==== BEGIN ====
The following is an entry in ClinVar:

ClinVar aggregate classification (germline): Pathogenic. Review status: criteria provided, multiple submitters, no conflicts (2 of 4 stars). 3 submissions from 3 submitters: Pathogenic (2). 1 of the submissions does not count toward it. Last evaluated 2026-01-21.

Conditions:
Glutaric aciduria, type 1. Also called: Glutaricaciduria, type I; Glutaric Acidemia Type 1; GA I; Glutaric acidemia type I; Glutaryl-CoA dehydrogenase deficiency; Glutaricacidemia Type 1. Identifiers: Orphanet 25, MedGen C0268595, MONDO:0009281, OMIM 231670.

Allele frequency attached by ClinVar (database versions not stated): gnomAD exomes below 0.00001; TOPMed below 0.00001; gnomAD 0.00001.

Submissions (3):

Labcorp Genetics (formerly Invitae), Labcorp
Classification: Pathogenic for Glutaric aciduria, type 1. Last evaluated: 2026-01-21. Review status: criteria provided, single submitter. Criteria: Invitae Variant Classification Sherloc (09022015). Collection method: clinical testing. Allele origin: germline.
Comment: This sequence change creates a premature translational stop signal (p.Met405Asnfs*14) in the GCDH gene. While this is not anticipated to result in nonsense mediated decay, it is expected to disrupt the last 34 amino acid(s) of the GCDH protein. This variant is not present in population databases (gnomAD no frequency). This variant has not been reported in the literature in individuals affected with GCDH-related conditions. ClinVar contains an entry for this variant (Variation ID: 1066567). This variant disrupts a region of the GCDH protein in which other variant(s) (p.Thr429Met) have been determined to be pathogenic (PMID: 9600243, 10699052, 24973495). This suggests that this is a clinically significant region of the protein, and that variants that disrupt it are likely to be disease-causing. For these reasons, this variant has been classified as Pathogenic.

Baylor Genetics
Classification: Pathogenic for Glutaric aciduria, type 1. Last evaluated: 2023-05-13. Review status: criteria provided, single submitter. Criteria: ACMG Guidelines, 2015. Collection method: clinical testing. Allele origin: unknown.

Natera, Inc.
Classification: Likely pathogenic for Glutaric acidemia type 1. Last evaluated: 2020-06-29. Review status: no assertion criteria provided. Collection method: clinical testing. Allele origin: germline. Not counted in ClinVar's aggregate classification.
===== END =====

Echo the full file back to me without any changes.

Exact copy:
The following is an entry in ClinVar:

ClinVar aggregate classification (germline): Pathogenic. Review status: criteria provided, multiple submitters, no conflicts (2 of 4 stars). 3 submissions from 3 submitters: Pathogenic (2). 1 of the submissions does not count toward it. Last evaluated 2026-01-21.

Conditions:
Glutaric aciduria, type 1. Also called: Glutaricaciduria, type I; Glutaric Acidemia Type 1; GA I; Glutaric acidemia type I; Glutaryl-CoA dehydrogenase deficiency; Glutaricacidemia Type 1. Identifiers: Orphanet 25, MedGen C0268595, MONDO:0009281, OMIM 231670.

Allele frequency attached by ClinVar (database versions not stated): gnomAD exomes below 0.00001; TOPMed below 0.00001; gnomAD 0.00001.

Submissions (3):

Labcorp Genetics (formerly Invitae), Labcorp
Classification: Pathogenic for Glutaric aciduria, type 1. Last evaluated: 2026-01-21. Review status: criteria provided, single submitter. Criteria: Invitae Variant Classification Sherloc (09022015). Collection method: clinical testing. Allele origin: germline.
Comment: This sequence change creates a premature translational stop signal (p.Met405Asnfs*14) in the GCDH gene. While this is not anticipated to result in nonsense mediated decay, it is expected to disrupt the last 34 amino acid(s) of the GCDH protein. This variant is not present in population databases (gnomAD no frequency). This variant has not been reported in the literature in individuals affected with GCDH-related conditions. ClinVar contains an entry for this variant (Variation ID: 1066567). This variant disrupts a region of the GCDH protein in which other variant(s) (p.Thr429Met) have been determined to be pathogenic (PMID: 9600243, 10699052, 24973495). This suggests that this is a clinically significant region of the protein, and that variants that disrupt it are likely to be disease-causing. For these reasons, this variant has been classified as Pathogenic.

Baylor Genetics
Classification: Pathogenic for Glutaric aciduria, type 1. Last evaluated: 2023-05-13. Review status: criteria provided, single submitter. Criteria: ACMG Guidelines, 2015. Collection method: clinical testing. Allele origin: unknown.

Natera, Inc.
Classification: Likely pathogenic for Glutaric acidemia type 1. Last evaluated: 2020-06-29. Review status: no assertion criteria provided. Collection method: clinical testing. Allele origin: germline. Not counted in ClinVar's aggregate classification.